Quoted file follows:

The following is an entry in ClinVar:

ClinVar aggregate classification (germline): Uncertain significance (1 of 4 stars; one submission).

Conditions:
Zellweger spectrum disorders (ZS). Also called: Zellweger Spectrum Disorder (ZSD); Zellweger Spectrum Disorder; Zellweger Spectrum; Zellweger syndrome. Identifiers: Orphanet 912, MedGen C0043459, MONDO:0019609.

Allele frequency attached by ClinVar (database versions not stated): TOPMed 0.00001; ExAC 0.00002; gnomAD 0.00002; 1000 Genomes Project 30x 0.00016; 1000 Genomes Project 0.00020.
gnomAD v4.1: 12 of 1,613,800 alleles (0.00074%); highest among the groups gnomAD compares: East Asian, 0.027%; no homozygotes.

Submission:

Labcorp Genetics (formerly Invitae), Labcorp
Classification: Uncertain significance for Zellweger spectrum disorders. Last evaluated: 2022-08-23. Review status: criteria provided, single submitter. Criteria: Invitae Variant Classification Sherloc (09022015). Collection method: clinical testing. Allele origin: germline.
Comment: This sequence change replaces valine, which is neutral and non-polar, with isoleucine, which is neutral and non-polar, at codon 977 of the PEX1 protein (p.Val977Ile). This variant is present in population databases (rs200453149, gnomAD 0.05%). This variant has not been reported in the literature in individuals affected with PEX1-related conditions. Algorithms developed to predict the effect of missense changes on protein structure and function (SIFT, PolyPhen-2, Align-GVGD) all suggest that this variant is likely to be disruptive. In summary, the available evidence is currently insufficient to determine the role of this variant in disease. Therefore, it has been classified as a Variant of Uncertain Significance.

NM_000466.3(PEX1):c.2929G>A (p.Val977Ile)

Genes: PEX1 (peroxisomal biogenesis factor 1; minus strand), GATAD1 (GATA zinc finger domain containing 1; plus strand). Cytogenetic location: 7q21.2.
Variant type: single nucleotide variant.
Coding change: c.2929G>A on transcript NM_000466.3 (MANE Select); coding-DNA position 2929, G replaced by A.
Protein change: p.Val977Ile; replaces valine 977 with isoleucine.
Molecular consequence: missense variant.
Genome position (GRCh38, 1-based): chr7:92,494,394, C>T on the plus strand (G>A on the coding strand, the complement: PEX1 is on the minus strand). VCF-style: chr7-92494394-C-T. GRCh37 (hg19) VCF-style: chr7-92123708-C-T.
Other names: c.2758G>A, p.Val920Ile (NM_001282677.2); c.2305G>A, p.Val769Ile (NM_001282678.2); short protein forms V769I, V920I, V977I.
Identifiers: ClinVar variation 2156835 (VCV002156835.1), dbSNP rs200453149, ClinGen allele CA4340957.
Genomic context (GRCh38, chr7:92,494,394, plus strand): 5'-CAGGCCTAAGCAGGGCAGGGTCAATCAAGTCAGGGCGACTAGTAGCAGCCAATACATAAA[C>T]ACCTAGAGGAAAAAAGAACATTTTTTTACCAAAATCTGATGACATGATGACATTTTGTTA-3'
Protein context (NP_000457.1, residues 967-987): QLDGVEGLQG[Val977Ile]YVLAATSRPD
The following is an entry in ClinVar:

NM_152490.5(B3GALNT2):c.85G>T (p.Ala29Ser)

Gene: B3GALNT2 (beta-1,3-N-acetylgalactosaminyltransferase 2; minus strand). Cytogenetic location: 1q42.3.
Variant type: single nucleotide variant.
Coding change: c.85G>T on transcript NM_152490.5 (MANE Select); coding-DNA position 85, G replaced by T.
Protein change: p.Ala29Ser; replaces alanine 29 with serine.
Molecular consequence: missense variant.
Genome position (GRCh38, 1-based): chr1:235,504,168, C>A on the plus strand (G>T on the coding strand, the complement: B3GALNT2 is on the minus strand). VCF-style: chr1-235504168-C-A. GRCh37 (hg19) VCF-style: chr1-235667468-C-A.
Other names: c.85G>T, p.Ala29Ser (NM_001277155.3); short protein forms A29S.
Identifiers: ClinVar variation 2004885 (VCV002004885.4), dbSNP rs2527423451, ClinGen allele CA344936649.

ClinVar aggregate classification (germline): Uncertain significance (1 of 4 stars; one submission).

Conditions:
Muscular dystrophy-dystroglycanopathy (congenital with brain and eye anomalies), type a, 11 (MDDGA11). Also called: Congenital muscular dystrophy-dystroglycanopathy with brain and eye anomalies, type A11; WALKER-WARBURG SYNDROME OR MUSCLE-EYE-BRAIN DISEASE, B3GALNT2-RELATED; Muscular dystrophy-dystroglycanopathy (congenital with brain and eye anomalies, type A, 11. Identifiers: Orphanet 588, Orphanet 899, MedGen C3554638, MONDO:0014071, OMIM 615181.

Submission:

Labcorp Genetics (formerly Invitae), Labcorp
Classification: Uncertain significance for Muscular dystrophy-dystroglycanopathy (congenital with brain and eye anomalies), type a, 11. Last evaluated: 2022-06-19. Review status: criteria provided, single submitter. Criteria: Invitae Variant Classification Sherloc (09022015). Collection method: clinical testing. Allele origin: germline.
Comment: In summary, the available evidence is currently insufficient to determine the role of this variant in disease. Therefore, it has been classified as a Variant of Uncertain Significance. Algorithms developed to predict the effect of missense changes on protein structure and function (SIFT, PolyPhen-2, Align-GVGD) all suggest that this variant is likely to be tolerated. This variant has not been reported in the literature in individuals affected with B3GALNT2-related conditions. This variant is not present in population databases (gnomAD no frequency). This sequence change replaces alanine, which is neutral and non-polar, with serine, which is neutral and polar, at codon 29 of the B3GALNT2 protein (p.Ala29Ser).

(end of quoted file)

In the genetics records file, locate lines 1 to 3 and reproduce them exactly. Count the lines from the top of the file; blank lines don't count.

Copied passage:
The following is an entry in ClinVar:

ClinVar aggregate classification (germline): Uncertain significance (1 of 4 stars; one submission).

Conditions: